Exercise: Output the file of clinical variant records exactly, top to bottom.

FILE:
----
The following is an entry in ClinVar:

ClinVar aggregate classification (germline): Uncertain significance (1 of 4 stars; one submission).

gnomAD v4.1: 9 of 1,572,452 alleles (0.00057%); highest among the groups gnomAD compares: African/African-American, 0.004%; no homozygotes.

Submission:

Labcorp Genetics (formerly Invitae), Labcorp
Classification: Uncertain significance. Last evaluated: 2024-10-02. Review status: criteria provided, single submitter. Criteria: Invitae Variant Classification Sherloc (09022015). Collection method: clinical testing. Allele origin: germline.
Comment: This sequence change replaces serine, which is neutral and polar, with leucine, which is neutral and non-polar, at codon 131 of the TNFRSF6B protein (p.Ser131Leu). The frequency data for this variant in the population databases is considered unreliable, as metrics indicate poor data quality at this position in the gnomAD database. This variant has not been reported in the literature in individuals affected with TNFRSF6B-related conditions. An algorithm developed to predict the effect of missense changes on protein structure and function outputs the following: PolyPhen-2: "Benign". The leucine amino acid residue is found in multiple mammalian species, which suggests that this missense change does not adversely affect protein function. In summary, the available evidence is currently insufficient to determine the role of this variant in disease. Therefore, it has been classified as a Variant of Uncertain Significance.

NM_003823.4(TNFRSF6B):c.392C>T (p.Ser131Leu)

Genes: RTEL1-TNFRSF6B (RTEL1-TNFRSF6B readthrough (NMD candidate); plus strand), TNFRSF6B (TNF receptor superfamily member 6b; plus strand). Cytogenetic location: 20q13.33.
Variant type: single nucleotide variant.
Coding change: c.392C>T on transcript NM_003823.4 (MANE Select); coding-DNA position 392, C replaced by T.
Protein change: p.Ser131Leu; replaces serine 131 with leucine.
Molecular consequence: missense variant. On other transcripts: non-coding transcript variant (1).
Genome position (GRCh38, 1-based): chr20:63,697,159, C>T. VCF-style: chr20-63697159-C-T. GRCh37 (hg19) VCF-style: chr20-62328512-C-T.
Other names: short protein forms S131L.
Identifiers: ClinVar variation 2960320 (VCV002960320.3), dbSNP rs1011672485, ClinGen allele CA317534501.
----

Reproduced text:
The following is an entry in ClinVar:

ClinVar aggregate classification (germline): Uncertain significance (1 of 4 stars; one submission).

gnomAD v4.1: 9 of 1,572,452 alleles (0.00057%); highest among the groups gnomAD compares: African/African-American, 0.004%; no homozygotes.

Submission:

Labcorp Genetics (formerly Invitae), Labcorp
Classification: Uncertain significance. Last evaluated: 2024-10-02. Review status: criteria provided, single submitter. Criteria: Invitae Variant Classification Sherloc (09022015). Collection method: clinical testing. Allele origin: germline.
Comment: This sequence change replaces serine, which is neutral and polar, with leucine, which is neutral and non-polar, at codon 131 of the TNFRSF6B protein (p.Ser131Leu). The frequency data for this variant in the population databases is considered unreliable, as metrics indicate poor data quality at this position in the gnomAD database. This variant has not been reported in the literature in individuals affected with TNFRSF6B-related conditions. An algorithm developed to predict the effect of missense changes on protein structure and function outputs the following: PolyPhen-2: "Benign". The leucine amino acid residue is found in multiple mammalian species, which suggests that this missense change does not adversely affect protein function. In summary, the available evidence is currently insufficient to determine the role of this variant in disease. Therefore, it has been classified as a Variant of Uncertain Significance.

NM_003823.4(TNFRSF6B):c.392C>T (p.Ser131Leu)

Genes: RTEL1-TNFRSF6B (RTEL1-TNFRSF6B readthrough (NMD candidate); plus strand), TNFRSF6B (TNF receptor superfamily member 6b; plus strand). Cytogenetic location: 20q13.33.
Variant type: single nucleotide variant.
Coding change: c.392C>T on transcript NM_003823.4 (MANE Select); coding-DNA position 392, C replaced by T.
Protein change: p.Ser131Leu; replaces serine 131 with leucine.
Molecular consequence: missense variant. On other transcripts: non-coding transcript variant (1).
Genome position (GRCh38, 1-based): chr20:63,697,159, C>T. VCF-style: chr20-63697159-C-T. GRCh37 (hg19) VCF-style: chr20-62328512-C-T.
Other names: short protein forms S131L.
Identifiers: ClinVar variation 2960320 (VCV002960320.3), dbSNP rs1011672485, ClinGen allele CA317534501.